During the last few years, Kitano has taken an inverted strategy: photographing multiple portraits of different people who share a particular practice or dress, lifestyle or location; he then projected those singular portraits one over the other to create multilayered images of invented, non-existent portraits, of imaginary selves. Kitano recounts his process, saying that he has “traveled around Japan visiting communities, festivals, schools, places of work, families, sports games and religious places, listening to people’s stories and taking their portraits at the various sites.”[18]

Fig. 17: Kitano Ken, ‘Metaportraits of 35 Esoteric Buddhist Monks of the Shingon Sect Studying at Kôya Mountain, Wakayama’, 2003, from Our Face portrait series. Gelatin silver print, 35.5x27.9cm. © Kitano Ken, 2003; Courtesy MEM Inc., Tokyo.Fig. 17: Kitano Ken, ‘Metaportraits of 35 Esoteric Buddhist Monks of the Shingon Sect Studying at Kôya Mountain, Wakayama’, 2003, from Our Face portrait series. Gelatin silver print, 35.5x27.9cm. © Kitano Ken, 2003; Courtesy MEM Inc., Tokyo.Fig. 18: Kitano Ken, ‘Metaportrait of 30 Geikos and Maikos Dancing the Special Kyo Dance in the Spring Miyagawa Town, Kyoto’, 2003, from Our Face portrait series. Gelatin silver print, 35.5x27.9cm. © Kitano Ken, 2003; Courtesy MEM Inc., Tokyo.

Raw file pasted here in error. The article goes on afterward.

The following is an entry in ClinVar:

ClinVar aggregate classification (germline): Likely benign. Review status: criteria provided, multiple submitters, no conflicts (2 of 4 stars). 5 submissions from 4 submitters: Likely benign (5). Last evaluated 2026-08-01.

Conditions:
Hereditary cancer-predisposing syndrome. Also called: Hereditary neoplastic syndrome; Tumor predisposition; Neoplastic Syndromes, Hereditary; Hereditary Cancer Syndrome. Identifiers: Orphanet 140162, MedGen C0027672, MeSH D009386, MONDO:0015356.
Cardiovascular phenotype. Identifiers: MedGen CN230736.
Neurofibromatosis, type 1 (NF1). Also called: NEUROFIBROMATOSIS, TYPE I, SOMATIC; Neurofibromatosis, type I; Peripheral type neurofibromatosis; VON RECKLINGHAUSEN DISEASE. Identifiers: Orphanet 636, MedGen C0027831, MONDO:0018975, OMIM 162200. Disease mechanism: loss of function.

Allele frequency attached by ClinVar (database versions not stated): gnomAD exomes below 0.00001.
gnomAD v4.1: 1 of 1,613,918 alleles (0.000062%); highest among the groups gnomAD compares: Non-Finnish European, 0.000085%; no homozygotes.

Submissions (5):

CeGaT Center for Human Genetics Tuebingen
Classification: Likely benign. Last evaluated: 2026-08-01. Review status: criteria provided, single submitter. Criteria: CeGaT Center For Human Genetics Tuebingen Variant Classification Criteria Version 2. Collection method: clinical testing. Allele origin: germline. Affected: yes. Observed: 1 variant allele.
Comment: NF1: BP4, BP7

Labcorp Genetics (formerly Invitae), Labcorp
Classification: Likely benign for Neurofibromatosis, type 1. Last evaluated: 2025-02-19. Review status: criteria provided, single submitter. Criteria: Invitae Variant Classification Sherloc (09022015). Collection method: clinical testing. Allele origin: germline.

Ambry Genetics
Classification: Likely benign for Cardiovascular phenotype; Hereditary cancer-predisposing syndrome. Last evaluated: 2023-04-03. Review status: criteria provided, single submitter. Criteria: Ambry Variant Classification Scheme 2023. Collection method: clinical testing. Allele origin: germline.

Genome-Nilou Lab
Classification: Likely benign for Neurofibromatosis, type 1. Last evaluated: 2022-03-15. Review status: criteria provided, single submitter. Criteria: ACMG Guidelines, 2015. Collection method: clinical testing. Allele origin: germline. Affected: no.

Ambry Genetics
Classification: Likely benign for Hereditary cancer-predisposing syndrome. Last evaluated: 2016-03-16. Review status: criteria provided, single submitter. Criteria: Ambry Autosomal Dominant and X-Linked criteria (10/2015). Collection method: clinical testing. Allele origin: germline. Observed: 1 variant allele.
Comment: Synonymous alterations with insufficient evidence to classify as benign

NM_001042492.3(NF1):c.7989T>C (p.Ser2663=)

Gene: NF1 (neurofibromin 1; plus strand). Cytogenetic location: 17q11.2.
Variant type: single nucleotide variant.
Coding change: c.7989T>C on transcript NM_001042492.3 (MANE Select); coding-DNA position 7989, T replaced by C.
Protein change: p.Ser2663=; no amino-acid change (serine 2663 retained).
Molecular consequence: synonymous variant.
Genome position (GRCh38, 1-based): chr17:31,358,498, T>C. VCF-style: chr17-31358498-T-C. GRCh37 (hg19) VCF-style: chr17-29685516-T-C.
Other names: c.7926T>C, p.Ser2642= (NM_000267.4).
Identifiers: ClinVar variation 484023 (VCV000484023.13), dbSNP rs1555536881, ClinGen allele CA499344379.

Fig. 19: Kitano Ken,  ‘Metaportrait of 24 guards in Tiananmen Square, Beijing’, 2009, from Our Face portrait series. Gelatin silver print, 35.5x27.9 cm. © Kitano Ken, 2003; Courtesy, MEM Inc., Tokyo.Fig. 19: Kitano Ken, ‘Metaportrait of 24 guards in Tiananmen Square, Beijing’, 2009, from Our Face portrait series. Gelatin silver print, 35.5x27.9 cm. © Kitano Ken, 2003; Courtesy, MEM Inc., Tokyo.Fig. 20: Kitano Ken,’ Metaportrait of 39 People Floating Lanterns down the River Motoyasu in Memory of Atomic Bomb Victims on August 6, 2004’, Hiroshima, from: Our Face portrait series. Gelatin silver print, 35.5x27.9 cm. © Kitano Ken, 2004; Courtesy, MEM Inc.,Tokyo.